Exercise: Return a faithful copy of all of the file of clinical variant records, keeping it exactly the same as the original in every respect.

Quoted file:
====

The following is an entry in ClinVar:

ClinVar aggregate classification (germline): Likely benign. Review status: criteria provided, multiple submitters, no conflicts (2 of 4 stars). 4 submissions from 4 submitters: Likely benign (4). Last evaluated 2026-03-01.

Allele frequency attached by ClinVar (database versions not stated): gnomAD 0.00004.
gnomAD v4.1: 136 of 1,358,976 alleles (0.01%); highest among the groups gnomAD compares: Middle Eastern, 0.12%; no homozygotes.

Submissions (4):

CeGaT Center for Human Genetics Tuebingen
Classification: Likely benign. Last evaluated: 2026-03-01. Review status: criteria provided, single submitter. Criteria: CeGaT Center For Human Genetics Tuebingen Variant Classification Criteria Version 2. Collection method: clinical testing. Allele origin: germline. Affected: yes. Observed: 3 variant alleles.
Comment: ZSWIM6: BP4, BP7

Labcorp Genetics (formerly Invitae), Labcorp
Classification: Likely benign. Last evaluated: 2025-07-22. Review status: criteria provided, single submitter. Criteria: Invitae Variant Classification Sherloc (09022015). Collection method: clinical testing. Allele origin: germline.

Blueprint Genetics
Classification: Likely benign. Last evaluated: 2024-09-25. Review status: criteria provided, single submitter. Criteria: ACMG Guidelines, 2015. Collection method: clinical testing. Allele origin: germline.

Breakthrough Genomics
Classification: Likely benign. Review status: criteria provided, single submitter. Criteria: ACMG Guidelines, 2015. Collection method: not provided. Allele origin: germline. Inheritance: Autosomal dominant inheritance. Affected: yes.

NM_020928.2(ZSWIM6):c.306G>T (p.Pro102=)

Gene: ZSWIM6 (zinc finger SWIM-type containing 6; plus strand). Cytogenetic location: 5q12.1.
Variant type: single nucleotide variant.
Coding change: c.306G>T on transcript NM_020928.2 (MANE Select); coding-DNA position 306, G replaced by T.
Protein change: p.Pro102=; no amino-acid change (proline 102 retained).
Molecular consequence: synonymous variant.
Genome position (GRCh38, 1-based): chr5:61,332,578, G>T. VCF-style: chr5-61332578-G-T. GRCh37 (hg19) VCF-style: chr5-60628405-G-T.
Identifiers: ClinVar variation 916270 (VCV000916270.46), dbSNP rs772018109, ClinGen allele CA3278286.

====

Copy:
The following is an entry in ClinVar:

ClinVar aggregate classification (germline): Likely benign. Review status: criteria provided, multiple submitters, no conflicts (2 of 4 stars). 4 submissions from 4 submitters: Likely benign (4). Last evaluated 2026-03-01.

Allele frequency attached by ClinVar (database versions not stated): gnomAD 0.00004.
gnomAD v4.1: 136 of 1,358,976 alleles (0.01%); highest among the groups gnomAD compares: Middle Eastern, 0.12%; no homozygotes.

Submissions (4):

CeGaT Center for Human Genetics Tuebingen
Classification: Likely benign. Last evaluated: 2026-03-01. Review status: criteria provided, single submitter. Criteria: CeGaT Center For Human Genetics Tuebingen Variant Classification Criteria Version 2. Collection method: clinical testing. Allele origin: germline. Affected: yes. Observed: 3 variant alleles.
Comment: ZSWIM6: BP4, BP7

Labcorp Genetics (formerly Invitae), Labcorp
Classification: Likely benign. Last evaluated: 2025-07-22. Review status: criteria provided, single submitter. Criteria: Invitae Variant Classification Sherloc (09022015). Collection method: clinical testing. Allele origin: germline.

Blueprint Genetics
Classification: Likely benign. Last evaluated: 2024-09-25. Review status: criteria provided, single submitter. Criteria: ACMG Guidelines, 2015. Collection method: clinical testing. Allele origin: germline.

Breakthrough Genomics
Classification: Likely benign. Review status: criteria provided, single submitter. Criteria: ACMG Guidelines, 2015. Collection method: not provided. Allele origin: germline. Inheritance: Autosomal dominant inheritance. Affected: yes.

NM_020928.2(ZSWIM6):c.306G>T (p.Pro102=)

Gene: ZSWIM6 (zinc finger SWIM-type containing 6; plus strand). Cytogenetic location: 5q12.1.
Variant type: single nucleotide variant.
Coding change: c.306G>T on transcript NM_020928.2 (MANE Select); coding-DNA position 306, G replaced by T.
Protein change: p.Pro102=; no amino-acid change (proline 102 retained).
Molecular consequence: synonymous variant.
Genome position (GRCh38, 1-based): chr5:61,332,578, G>T. VCF-style: chr5-61332578-G-T. GRCh37 (hg19) VCF-style: chr5-60628405-G-T.
Identifiers: ClinVar variation 916270 (VCV000916270.46), dbSNP rs772018109, ClinGen allele CA3278286.